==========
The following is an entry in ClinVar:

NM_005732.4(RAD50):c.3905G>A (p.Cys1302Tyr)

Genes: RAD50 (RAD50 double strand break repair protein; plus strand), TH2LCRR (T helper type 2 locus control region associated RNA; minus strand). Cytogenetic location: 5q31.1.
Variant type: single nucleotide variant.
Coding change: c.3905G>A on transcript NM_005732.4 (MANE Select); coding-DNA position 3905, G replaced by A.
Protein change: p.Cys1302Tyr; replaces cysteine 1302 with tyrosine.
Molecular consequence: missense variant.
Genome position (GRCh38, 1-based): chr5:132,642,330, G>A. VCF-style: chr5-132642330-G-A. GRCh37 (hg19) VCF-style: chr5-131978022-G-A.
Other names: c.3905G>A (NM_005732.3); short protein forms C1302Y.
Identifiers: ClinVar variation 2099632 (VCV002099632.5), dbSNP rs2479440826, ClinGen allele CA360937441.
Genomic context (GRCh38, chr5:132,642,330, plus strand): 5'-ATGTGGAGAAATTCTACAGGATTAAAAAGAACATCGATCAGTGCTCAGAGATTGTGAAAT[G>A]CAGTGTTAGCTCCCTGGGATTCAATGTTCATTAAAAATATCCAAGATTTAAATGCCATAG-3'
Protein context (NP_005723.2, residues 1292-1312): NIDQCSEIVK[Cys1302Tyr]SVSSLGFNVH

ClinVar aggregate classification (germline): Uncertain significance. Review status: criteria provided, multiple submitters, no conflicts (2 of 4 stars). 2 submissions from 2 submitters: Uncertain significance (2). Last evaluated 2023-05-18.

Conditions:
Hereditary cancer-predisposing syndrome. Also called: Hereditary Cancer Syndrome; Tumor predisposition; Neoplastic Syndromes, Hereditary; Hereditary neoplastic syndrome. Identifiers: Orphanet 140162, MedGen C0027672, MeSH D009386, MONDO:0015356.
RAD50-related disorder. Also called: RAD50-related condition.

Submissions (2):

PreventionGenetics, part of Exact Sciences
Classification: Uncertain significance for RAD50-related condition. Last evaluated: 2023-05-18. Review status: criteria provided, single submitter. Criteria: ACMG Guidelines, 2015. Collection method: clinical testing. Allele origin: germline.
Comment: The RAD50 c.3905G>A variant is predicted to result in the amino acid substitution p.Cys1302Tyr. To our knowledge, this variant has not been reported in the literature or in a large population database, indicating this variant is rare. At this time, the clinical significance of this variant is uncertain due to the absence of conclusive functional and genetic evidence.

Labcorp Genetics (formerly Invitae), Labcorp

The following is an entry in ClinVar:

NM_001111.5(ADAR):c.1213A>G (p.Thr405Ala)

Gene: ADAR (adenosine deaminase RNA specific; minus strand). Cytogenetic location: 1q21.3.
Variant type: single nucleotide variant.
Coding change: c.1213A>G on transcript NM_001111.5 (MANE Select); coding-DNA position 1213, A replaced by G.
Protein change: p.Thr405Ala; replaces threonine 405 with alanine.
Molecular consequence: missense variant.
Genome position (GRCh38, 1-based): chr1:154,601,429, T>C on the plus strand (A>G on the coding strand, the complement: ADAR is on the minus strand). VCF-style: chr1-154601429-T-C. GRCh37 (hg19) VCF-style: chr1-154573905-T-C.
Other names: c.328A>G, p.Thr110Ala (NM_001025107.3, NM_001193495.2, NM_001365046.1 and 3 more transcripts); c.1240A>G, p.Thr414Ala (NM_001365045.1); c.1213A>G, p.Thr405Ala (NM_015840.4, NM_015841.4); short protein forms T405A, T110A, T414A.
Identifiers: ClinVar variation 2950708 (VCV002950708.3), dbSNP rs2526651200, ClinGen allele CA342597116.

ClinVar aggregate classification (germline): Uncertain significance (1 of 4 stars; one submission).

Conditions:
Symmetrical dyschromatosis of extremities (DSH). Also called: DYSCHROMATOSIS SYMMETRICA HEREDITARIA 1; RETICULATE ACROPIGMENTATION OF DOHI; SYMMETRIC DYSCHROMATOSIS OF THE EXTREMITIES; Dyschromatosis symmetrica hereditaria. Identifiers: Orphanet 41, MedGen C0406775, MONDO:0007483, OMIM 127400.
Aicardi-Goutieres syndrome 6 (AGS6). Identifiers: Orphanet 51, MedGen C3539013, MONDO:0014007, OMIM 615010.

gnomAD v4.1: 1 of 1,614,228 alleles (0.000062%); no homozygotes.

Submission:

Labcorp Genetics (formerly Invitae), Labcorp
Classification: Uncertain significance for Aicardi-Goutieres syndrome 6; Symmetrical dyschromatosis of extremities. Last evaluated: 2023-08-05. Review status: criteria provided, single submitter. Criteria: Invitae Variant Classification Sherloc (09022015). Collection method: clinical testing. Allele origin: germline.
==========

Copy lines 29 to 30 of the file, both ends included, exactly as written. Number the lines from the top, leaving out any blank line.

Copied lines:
Genome position (GRCh38, 1-based): chr1:154,601,429, T>C on the plus strand (A>G on the coding strand, the complement: ADAR is on the minus strand). VCF-style: chr1-154601429-T-C. GRCh37 (hg19) VCF-style: chr1-154573905-T-C.
Other names: c.328A>G, p.Thr110Ala (NM_001025107.3, NM_001193495.2, NM_001365046.1 and 3 more transcripts); c.1240A>G, p.Thr414Ala (NM_001365045.1); c.1213A>G, p.Thr405Ala (NM_015840.4, NM_015841.4); short protein forms T405A, T110A, T414A.